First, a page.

Within recent years, researchers and medical professionals have concluded that addiction is more appropriately considered a disorder, namely, a substance use disorder. With this realization comes the fact that, like any medical condition, certain risk factors may predispose an individual to developing a substance use addiction.
It’s important to note, however, that just because some of these risk factors apply to you, it does not mean you are destined or guaranteed to develop an addiction. With the right preventative measures, including education on risk factors for substance use, you can better take care of yourself or provide support and care to a family member.
Family history and genetics
For someone with a family member who combats an addiction, or a running history of alcoholism or substance use disorder in the family, the risk of developing an addiction in their own life is increased. Certain genes may predispose one to struggling with substance use, but the right prevention can keep you aware and healthy.
Additionally, families with a parent or relative struggling with substance use exposes other family members to addiction, most likely at an early age. This exposure may also increase risk factors, especially if educational conversations about the dangers of substance use are not had.
People who have experienced physical, emotional or sexual abuse or trauma are more likely to develop a substance use disorder. Others who have friends who use, or those subjected to peer pressure, may also be at a greater risk.
When someone has access to addictive substances, or is exposed to media such as music and TV that depict drug and alcohol use, they are at an increased risk for developing a substance use disorder. In other words, the more frequently normalized drugs and alcohol are in your life, the less threatening and dangerous they become in your mind.
A pre-existing mental health condition
People with an existing mental health condition like depression, PTSD and ADHD are also more likely to develop a substance use disorder as a way of coping with the emotions and anxieties that these disorders cause. If you battle any of these mental health conditions, and also desire treatment for addiction, it’s important to seek out a therapist trained in helping their clients handle and cope healthily with a dual diagnosis.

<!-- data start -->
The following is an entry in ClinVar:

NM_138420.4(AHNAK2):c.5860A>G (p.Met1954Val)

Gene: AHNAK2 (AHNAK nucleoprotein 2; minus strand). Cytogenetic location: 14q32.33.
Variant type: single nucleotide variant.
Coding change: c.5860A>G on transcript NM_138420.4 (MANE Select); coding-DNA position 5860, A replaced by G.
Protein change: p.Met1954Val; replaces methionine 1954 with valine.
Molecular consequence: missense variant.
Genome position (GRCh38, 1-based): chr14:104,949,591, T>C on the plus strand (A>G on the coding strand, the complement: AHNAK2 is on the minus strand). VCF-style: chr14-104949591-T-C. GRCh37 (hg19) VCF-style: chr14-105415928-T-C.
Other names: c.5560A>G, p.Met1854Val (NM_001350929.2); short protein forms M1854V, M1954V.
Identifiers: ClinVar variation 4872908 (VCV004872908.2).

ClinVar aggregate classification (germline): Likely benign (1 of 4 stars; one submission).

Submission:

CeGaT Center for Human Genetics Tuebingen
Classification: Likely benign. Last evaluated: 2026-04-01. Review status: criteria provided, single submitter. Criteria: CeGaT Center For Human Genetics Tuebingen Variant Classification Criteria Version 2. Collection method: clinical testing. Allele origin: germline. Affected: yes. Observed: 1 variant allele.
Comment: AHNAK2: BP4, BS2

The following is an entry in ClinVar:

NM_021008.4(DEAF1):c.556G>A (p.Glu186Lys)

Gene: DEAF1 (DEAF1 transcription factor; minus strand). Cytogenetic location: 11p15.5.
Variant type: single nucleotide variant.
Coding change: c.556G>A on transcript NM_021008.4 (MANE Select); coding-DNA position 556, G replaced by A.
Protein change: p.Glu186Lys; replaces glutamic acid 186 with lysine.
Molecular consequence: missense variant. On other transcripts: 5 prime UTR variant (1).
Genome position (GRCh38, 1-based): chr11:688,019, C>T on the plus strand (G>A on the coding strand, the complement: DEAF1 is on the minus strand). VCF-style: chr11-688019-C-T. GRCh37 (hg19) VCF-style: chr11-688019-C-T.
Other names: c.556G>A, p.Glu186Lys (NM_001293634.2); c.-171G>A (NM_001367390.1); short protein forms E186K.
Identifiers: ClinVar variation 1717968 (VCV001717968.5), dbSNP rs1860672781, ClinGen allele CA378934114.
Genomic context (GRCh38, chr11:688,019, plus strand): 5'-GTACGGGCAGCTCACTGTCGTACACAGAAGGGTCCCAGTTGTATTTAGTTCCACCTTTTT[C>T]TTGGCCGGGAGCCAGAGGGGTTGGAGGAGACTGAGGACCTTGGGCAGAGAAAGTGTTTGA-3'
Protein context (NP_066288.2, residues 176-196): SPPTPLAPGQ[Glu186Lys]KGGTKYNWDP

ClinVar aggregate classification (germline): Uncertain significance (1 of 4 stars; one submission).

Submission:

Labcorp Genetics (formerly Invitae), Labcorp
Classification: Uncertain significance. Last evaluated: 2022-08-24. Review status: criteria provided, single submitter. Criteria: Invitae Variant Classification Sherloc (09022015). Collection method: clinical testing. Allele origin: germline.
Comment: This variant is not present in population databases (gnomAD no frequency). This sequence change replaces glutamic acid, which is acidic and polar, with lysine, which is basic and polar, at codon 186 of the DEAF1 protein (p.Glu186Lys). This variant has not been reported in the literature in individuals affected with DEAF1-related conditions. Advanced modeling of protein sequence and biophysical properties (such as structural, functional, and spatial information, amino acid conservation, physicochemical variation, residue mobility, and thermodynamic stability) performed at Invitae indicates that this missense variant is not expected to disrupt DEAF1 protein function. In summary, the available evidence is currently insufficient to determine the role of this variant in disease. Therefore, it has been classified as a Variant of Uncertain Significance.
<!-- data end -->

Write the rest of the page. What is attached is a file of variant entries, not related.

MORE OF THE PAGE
Age of exposure
Children and teens exposed to alcohol and drugs at a young age are more likely to develop an addiction than older adults. This is likely because of many factors, including:
- The number of transitions a teen undergoes, such as moving from middle school to high school, or out of the home and into college life for the first time;
- The temptation to try new things and fit in with others;
- A possible lack of supervision in the home;
- A struggle with self-control and healthy decision-making skills.
While the stress of adolescence can negatively impact many teens, not everyone who undergoes these transitions will develop an addiction. But for those who do, treatment is always an option.
Using a rapidly addicting drug
Certain drugs, like cocaine or opioid painkillers, can hasten the development of an addiction. Therefore, individuals who use rapid acting drugs or strong opioids are at a higher risk of experiencing addiction, including withdrawal symptoms when usage stops.
If you have been prescribed opioid painkillers by a medical doctor, and want to lessen the risk of the brain becoming addicted to the effects, have a conversation with your doctor about less addicting medication options.
To learn more about addiction risk factors
Just because someone is at risk for developing a substance use disorder does not mean they are guaranteed to battle it during their lifetime. Possessing risk factors just means your chances of developing a substance use disorder are higher than someone who does not have these risk factors. However, by intervening early and through preventative measures like therapy and medication, you can work lower your risk and keep yourself healthy.
If you feel you could benefit from counseling to prevent or treat a substance use disorder, contact Rehab After Work today to schedule an intake appointment. Whether you’re seeking to gain more information for yourself, or want guidance in the best ways of looking out for a loved one, our therapists are here to help.
Call Rehab After Work anytime at 610-644-6464.